Shiny new...A four-tank, 32 million litre fuel terminal will be commissioned in Timaru next month. PHOTO: CHRIS TOBIN

by Chris Tobin

South Canterbury’s economy is to receive a post-Covid 19 lockdown boost with Timaru Oil Services Ltd’s new terminal in Timaru being commissioned early next month.

A four-tank, 32million-litre terminal has been constructed on Timaru’s waterfront and a 1250m underground pipeline from Chapman St wharf to the site installed in a project managing director Philippe Dubau, of Tahiti, said cost “in the $40million-dollar” range.

“Our first vessel just left South Korea and should be in Timaru mid-June while commercial operations, truck deliveries, will start in early July as planned.”

The terminal would be able to supply fuel as far south as Bluff and Queenstown and north to Kaikoura.

“We will employ roughly 10 people directly – the terminal manager, assistant manager as well as others, and indirectly maintenance teams and unloading teams.”

The fuel importing company has consent to add two six million-litre tanks on site later.

Mr Dubau said Covid-19 had come as a major frustration and until the lockdown the project was two months ahead of schedule.

“We had to suspend works 10 days prior to completion of most construction tasks.

“Anyway, as we have mostly dealt with local contractors, which is our company policy, we have been able to get most people back on site under [Alert] Level 3 when inter-regional travel was banned.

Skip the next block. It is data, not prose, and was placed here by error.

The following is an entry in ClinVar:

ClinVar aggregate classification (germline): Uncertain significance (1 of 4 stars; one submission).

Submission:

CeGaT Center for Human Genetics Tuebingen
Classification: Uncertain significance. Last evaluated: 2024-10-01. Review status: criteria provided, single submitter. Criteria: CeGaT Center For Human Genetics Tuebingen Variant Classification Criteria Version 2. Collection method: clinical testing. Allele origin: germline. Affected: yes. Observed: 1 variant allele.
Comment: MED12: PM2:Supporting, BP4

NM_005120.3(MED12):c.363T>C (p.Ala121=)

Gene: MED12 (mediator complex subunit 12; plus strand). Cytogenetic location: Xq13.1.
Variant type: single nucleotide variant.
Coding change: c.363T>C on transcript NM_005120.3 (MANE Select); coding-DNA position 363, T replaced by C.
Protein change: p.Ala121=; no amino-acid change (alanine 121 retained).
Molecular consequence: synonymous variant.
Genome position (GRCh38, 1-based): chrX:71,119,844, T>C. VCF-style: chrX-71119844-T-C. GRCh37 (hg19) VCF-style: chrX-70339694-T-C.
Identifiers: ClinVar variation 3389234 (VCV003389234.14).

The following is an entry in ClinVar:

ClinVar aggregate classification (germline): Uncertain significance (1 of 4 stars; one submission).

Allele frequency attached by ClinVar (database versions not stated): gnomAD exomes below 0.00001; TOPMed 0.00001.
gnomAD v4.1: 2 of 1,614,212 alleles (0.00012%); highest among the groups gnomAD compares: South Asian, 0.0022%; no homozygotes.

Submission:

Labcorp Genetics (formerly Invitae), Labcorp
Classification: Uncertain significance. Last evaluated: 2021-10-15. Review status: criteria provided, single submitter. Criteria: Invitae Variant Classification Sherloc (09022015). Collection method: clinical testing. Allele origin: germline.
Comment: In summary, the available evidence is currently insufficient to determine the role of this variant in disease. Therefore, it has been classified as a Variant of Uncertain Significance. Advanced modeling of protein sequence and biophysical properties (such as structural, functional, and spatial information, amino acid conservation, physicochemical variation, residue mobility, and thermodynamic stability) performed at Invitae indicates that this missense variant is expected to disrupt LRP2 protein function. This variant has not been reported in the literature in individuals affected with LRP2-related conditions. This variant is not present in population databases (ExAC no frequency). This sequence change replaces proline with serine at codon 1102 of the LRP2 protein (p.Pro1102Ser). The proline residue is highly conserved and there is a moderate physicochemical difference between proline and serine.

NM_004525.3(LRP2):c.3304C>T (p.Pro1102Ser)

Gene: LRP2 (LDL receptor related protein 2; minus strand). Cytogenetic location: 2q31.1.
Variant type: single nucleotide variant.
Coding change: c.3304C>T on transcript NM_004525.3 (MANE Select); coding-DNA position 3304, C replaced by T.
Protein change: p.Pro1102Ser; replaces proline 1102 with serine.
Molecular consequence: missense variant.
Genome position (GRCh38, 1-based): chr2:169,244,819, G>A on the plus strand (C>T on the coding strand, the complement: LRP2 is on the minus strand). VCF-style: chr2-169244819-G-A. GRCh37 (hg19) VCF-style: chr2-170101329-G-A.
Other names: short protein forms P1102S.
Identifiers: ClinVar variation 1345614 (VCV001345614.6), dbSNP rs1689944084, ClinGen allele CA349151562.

“Our health safety security manager has implemented strict rules in order to have all guys protected while working. We would hate to have a Covid transmission on site.”

Last year the Commerce Commission reported it was a challenge for new entrants in the retail fuel industry. Most of the country’s coastal shipping, fuel storage and pipelines is controlled by three major companies – Mobil, Z Energy and BP – which together sold about 90% of the country’s petrol and diesel.

The Commerce Commission said Timaru Oil Services would need to sell or have a client selling close to 200million litres of fuel a year to make the Timaru terminal viable.

The land in Fraser St where the terminal has been built is owned by the Timaru District Council’s commercial arm, Timaru District Holdings Ltd, and leased to Timaru Oil Services Ltd which was established in September 2016 by its parent company, Pacific Petroleum of Tahiti.

Pacific Petroleum owns BP, Mobil and Shell operations in French Polynesia, Fiji, Tonga, American Samoa, Vanuatu, the Cook Islands, Papua New Guinea and Tuvalu.

The company planned to build a terminal at Port of Tauranga also. Mr Dubau said this was still in the consenting stages.Sportswear free shippingShop: Nike